Good overview of the rise of the Mongol Empire throughout the reign of Ghengis, Ogedei and Kublai Khan The emphasis of the book is the unification of China, other conquests and the fall of the empire are explained sparingly.The book is best when describing events chronologically But it becomes a bit boring when the author tries to explain the grandeur of some of the historical sites and the lasting legacy of the Mongols by describing journeys he himself made to Mongolia The book never manages to give a lively description Some illustrations would probably have remedied this and added to the narrative.Lastly, the brutality of the Mongols is described quite clinically The massacre of entire populations and the dest...

  5. Yasmin says:

    This is a detailed version of John Man s Genghis Khan I still find the subject of the Mongols in history fascinating despite the peculiar look I got from my English B30 teacher While it is true that the Mongols did kill a huge amount of people in their conquering, however, they were no ruthless than any other invading force One could argue numbers as a case in point, but I look at it from a humanist perspective, whether it s five, five hundred or five thousand these were still lives I would also say that people should always be i...

  6. Pedro says:

    A great book that shows one of the most amazing empires Focusing on their golden ages, the author tries to provide the truth from the myth as few reliable sources are available Written in a easy and understandable way to most non english speakers, it helps explain the roots of the hordes that showed up at Europe s door If anything is missing is details and stories of each campaign The last decades of Mongol power could have been describe...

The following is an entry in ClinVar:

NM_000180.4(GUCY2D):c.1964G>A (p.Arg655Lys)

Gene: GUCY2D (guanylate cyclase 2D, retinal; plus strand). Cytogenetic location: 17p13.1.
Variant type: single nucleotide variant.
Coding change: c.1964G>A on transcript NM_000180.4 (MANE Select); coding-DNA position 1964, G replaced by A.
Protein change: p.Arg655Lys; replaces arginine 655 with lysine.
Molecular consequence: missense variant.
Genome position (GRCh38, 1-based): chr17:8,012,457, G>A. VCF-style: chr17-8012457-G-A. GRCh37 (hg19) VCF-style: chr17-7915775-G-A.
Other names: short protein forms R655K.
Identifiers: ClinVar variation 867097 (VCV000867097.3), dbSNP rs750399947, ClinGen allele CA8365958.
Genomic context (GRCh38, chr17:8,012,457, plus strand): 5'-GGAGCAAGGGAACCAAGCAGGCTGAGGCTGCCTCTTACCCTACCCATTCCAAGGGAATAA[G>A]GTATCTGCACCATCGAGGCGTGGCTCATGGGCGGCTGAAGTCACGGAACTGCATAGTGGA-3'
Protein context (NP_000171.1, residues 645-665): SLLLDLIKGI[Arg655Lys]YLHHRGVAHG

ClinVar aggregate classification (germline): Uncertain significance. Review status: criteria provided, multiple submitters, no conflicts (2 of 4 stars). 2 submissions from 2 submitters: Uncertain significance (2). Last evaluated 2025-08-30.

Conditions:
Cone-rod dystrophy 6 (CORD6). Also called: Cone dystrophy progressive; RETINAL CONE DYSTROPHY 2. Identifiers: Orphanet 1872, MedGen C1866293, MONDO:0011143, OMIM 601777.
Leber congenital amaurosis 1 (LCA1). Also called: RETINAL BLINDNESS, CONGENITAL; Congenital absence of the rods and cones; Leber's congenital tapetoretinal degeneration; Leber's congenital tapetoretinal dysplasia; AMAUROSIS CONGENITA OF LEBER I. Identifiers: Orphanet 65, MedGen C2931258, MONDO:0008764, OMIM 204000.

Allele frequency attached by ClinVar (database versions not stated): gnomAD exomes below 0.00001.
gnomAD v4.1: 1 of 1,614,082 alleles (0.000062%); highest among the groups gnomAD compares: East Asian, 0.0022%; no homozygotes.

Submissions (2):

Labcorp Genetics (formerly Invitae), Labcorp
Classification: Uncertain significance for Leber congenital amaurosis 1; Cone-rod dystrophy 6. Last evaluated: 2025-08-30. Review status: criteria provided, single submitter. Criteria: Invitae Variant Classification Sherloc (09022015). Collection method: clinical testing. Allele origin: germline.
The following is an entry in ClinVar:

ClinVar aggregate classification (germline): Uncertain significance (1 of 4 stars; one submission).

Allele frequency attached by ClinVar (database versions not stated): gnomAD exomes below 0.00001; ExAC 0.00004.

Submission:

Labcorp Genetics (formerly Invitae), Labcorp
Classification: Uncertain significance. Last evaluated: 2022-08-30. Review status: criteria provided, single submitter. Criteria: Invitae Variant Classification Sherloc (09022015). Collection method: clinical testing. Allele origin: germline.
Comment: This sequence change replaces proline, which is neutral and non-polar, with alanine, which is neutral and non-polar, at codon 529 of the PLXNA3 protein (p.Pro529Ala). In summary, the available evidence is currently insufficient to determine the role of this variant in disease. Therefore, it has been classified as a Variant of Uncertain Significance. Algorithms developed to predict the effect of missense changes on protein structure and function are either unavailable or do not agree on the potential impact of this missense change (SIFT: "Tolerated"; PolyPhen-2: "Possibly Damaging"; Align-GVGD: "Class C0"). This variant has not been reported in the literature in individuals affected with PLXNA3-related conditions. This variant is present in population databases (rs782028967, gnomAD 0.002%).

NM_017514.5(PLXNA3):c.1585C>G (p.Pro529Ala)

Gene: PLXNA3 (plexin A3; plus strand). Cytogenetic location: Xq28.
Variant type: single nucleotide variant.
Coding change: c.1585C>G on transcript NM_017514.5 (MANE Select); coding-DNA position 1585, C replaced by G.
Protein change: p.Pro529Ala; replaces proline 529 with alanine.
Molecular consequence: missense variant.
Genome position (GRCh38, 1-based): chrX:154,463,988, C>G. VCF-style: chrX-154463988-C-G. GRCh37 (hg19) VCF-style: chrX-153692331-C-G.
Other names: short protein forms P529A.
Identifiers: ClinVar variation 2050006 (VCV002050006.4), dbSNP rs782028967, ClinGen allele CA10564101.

7. Omar Amer says:

    I thoroughly enjoyed this book John Man takes us right to the start of it all, within 350 pages he manages to link the birth of Ghengis Khan to modern day China If you are looking for a detailed in depth history book on the Mongol empire, this may not be for you John focusses on the Yua...

  8. Abhishek says:

    Our history has created our present Be it the era of Alexander or the Republic of Rome so many centuries ago, or things as recent as the World Wars, after each such period, the human race takes a decisive turn to form a new reality Equally important to the formation of our present worlds were the 11th and 12th centuries, which some may argue were of much significance than any other period in history It was the period of Genghis Khan and his heirs and the formation of the Yuan dynasty John Man s book The Mongol Empire is one of the most succinct and tightly worded narratives you could find on this empire It begins with a young Genghis Khan, and goes all the way to the exploits of his grandson, Kublai Khan three generations that are not only the key behind present day China but also shaped the histories of many nations An empire tha...

  9. Lisa says:

    They rode hard, fought hard, planned hard, and partied hard I had no idea that it was Kublai who advanced things for the Mongols Genghis got the ball rolling but it was his grandson who made the word Mongol something special.

  10. Ankit Hawk says:

    John Man Author of the book The Mongol Empire is known expert when it comes to subject of Chinese and Mongolian History He took his passion to next stage by pursuing post graduate diploma on Mongolian History John Man has received Mongolia s friendship Medal for his contribution to UK Mongolian relations The seventy three old Author had done notable work on Genghis Khan and his Grandson Kublai Khan in past He has written lots of standalone books, but never did attempt to merge all of Mongol History under one book This book attempts to do so.The knowledge and Experience of Author can t be questioned and challenging authenticity of facts goes beyond the scope of Review What comes under the scope of the review would be to figure out to whom the contents of the book could Appeal and whether book have a...